Banks have persistently shied from using biometrics to identify customers, though this has not stopped vendors of the technology from stepping forward.

Biometric Associates Inc. of Baltimore has begun promoting a new card-based fingerprint identification system that it says could reduce credit card fraud, and it will soon begin to test the system with a U.S. bank.

In November, Biometric Associates licensed a patented system from Fingerprint Cards AB of Goteberg, Sweden, which has had some success marketing its technology to nonfinancial companies. Volvo Car Corp. and Ford Motor Co., for example, are using Fingerprint Cards' technology in developing a "safety concept car" with a remote control that identifies owners by their finger images.

Though physical-world credit card fraud is very low in the United States - online card fraud is perceived as the major problem - Biometric Associates says it sees a market for its cards. They require cardholders to place an index finger on the payment card at the point of sale. A green light on the card indicates a match to the owner.

Douglas Kozlay, president of Biometric Associates, said the advantage of his company's system is that an algorithm derived from the cardholder's finger properties - including its contours and electrical conductivity - is stored on the card itself, not on a remote database that could be vulnerable to hacking.

Once a cardholder has registered a fingerprint, the card will not work until the proper finger is placed on the card's sensor. A red light blinks if the wrong finger is used, either by the owner or someone else, and the transaction is blocked.

If a retailer does not have a fingerprint card reader, then the cashier can simply ask that the cardholder put a finger on the card to see whether it flashes green or red. "That's the low-tech approach," Mr. Kozlay said.

He said his company is in talks with several U.S. bank card issuers and will soon begin testing with a bank he would not name. Mr. Kozlay said his company is working to make the technology "inexpensive, robust, and accurate."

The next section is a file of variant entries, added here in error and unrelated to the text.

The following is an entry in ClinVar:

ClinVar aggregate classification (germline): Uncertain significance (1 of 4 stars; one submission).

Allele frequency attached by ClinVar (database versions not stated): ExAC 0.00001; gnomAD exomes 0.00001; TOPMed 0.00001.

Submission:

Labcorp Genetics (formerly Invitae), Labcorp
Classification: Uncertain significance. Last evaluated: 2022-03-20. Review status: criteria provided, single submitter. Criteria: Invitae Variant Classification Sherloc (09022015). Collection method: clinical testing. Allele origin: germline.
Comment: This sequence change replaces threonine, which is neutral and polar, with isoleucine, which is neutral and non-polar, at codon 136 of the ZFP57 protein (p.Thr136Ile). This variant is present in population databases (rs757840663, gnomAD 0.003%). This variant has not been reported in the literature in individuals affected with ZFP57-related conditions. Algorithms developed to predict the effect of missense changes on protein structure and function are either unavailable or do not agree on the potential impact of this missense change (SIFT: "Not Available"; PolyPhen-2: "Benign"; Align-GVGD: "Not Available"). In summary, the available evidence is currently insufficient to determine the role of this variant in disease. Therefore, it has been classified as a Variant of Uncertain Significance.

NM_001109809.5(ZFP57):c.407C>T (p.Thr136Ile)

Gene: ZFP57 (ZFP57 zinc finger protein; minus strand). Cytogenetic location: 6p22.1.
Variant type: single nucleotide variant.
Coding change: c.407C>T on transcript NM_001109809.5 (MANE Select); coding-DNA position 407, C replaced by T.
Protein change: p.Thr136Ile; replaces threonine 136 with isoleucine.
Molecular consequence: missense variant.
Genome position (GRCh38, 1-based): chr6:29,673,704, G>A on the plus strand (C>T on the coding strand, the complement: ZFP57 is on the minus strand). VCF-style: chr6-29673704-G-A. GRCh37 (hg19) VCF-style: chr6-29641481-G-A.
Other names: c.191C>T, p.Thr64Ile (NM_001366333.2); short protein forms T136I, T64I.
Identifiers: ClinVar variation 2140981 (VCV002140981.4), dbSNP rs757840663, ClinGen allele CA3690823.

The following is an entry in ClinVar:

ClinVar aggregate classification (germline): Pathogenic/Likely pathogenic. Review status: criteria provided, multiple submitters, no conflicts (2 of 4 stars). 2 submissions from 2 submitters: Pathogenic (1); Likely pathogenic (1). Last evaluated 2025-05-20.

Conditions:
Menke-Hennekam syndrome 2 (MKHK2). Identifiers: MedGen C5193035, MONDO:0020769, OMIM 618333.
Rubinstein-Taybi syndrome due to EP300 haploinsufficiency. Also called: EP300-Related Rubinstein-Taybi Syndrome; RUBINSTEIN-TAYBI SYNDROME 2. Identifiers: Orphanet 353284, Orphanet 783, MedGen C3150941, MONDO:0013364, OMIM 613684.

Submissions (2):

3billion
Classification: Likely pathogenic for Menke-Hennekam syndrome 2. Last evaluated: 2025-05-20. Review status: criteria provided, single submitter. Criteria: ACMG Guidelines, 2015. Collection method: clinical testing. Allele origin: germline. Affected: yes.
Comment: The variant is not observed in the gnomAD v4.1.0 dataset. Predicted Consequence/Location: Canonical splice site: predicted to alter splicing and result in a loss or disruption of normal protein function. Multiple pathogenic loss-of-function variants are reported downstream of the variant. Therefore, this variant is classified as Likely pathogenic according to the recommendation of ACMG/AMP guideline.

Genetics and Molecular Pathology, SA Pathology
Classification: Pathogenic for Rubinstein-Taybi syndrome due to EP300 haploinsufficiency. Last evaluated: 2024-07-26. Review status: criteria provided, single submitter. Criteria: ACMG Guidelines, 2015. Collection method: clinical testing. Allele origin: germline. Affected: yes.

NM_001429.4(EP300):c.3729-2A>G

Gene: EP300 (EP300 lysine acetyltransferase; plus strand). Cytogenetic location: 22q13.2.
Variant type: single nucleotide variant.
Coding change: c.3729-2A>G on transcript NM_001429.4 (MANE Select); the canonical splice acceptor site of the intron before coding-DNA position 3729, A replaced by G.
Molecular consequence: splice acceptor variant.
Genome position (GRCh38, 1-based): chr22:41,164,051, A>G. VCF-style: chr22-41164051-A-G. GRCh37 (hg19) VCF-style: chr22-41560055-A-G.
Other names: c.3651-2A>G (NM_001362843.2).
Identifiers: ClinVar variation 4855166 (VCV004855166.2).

But many obstacles exist. One is expensive infrastructure. The system the company is proposing would ideally require each merchant to convert not only to smart card readers but also to ones that can read biometrics. And banks would have to convert their card stocks. Biometric cards are more expensive even than standard smart cards because the fingerprint sensor is in addition to the chip.

Another drawback is that the biometric card is slightly thicker than a regular credit card and is particularly thick on the end with the finger sensor.

Moreover, "the problem with biometrics is, you're going to get a tremendous amount of consumer resistance," said Ken Kerr, a senior analyst in Durham, N.C., for GartnerGroup Inc. "It has a very negative connotation - anyone who gets fingerprinted is getting arrested."

Mr. Kerr said biometrics vendors would probably have more luck targeting companies that would give their employees no choice about using biometric cards for physical access or computer authentication. In the payment card arena, "unless there is some compelling reason to do it," consumers "are going to object," he said.

Lennart Carlson, chief executive officer and founder of Fingerprint Cards, said his firm's products can store several finger templates. "If you want the card to be used by your wife, your son, you can register those fingers," he said.

Mr. Carlson said he sees the United States as a strong market for this technology because various federal agencies, such as the Department of Defense, are beginning to incorporate biometrics and computer chips in the cards they issue to employees.

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